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Emerald Group Publishing Limited
Copyright © 2016, Emerald Group Publishing Limited
This book advances the behavioral finance project by moving beyond the historic focus on pricing anomalies (under-reaction, overreaction, value premia, etc.) to reach within the black box of the firm to examine the risks of getting stuff done, or operational risk, within a variety of institutions. The author is a true frontiersman of the subject who features in Richard Thalers’ recent account of the founding of the research area (Thaler, 2015, pp. 223-224).
The present book can be seen as part of Sherfirn’s ongoing attempt to develop our understanding of behavioral corporate finance, still a relatively neglected part of the larger behavioral project (Sherfin, 2005, 2008). While the academic pedigree of this text is clear, the recent financial crisis of 2008 gives it its policy bite. Indeed many of its case-study applications address the evolution of that Crisis (Chapters 7 to 11 on various actors in that crisis). A central argument of the book is that we need to understand the psychology of risk management and not just the quantitative tools (VAR, Gaussian copula, etc.) for conducting it. This serves to remind of Simon’s “behavioral scissors” of context and cognition (Simon, 1990). Various quantitative tools help risk managers mentally process the emergence of risk, but their results and interpretation cannot be ripped out of the context in which risk arises and is managed. In the book’s Preface, the author stresses that risk managers, especially, chief risk officers, fully recognize the importance of these issues but do not know how to act in the face of them or to revise their current risk management protocols in light of psychological insights. So the final chapter of the book provides a checklist for avoiding some of the most common behavioral errors.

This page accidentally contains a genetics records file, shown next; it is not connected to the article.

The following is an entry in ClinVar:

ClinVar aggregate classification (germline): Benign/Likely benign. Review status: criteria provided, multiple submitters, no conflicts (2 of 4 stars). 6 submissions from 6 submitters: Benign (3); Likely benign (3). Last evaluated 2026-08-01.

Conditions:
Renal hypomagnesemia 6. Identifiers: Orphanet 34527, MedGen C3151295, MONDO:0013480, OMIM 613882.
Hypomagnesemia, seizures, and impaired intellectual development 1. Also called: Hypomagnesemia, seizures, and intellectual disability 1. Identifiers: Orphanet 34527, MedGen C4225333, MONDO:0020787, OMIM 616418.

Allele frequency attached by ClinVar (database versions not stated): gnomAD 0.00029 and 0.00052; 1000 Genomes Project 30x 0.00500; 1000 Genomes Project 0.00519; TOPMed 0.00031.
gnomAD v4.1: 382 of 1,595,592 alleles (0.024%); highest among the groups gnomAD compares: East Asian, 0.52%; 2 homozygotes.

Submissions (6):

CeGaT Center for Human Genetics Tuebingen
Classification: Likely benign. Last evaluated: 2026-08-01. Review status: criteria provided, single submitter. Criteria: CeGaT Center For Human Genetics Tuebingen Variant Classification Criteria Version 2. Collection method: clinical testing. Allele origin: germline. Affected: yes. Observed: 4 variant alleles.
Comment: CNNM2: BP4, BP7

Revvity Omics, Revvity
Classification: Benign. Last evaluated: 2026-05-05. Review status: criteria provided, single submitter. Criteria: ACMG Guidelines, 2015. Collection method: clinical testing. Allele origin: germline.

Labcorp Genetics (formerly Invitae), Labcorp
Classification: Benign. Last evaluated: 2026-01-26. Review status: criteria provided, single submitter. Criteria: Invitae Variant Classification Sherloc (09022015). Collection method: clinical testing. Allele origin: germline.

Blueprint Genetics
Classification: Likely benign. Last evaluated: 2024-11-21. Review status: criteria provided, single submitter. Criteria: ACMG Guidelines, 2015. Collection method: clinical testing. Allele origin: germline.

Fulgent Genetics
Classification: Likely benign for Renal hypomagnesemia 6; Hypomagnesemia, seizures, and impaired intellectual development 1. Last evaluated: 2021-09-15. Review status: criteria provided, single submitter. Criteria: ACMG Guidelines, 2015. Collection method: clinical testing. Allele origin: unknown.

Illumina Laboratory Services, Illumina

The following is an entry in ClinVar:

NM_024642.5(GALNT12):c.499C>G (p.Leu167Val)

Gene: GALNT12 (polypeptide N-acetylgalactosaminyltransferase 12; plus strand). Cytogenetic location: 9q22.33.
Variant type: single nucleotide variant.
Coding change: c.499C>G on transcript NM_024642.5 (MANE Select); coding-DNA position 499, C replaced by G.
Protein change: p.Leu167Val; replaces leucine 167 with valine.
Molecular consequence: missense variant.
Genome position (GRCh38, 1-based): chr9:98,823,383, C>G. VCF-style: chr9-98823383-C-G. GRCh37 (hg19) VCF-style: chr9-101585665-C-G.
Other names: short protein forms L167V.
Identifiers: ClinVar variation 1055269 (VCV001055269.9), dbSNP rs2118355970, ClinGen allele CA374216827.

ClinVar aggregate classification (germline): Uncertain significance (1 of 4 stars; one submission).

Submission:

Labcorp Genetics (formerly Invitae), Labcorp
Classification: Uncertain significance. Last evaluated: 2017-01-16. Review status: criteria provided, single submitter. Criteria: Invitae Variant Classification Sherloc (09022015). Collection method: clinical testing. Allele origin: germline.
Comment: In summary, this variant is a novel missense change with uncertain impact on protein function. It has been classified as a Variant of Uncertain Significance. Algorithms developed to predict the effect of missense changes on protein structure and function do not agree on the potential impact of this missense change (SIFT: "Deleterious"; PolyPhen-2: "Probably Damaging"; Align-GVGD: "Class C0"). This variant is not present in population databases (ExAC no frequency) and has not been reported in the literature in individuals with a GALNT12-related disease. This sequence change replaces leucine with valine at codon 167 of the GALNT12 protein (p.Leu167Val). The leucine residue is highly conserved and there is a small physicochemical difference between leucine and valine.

Overall, the book is treasure trove of applications of behavioral finance theory to a wide array of interesting case studies. In this prospect theory is given pride of place as a “game changer” in the study of behavioral finance (see page 37). But Sherfin also notes the limits on that beautiful advance exposed by the recognition that financial decisions are often made under conditions of uncertainty as opposed to risk (see Chapter 13’s discussion of “fast and frugal” reasoning). Any serious scholar in the behavioral field will want to read this book, if only to act as a foil to their own thoughts, a topic which I discuss briefly below. It lays out the terrain of a new frontier of the behavioral project, returning Professor Sherfin to the role he took at the inception of behavioral finance as a coherent field.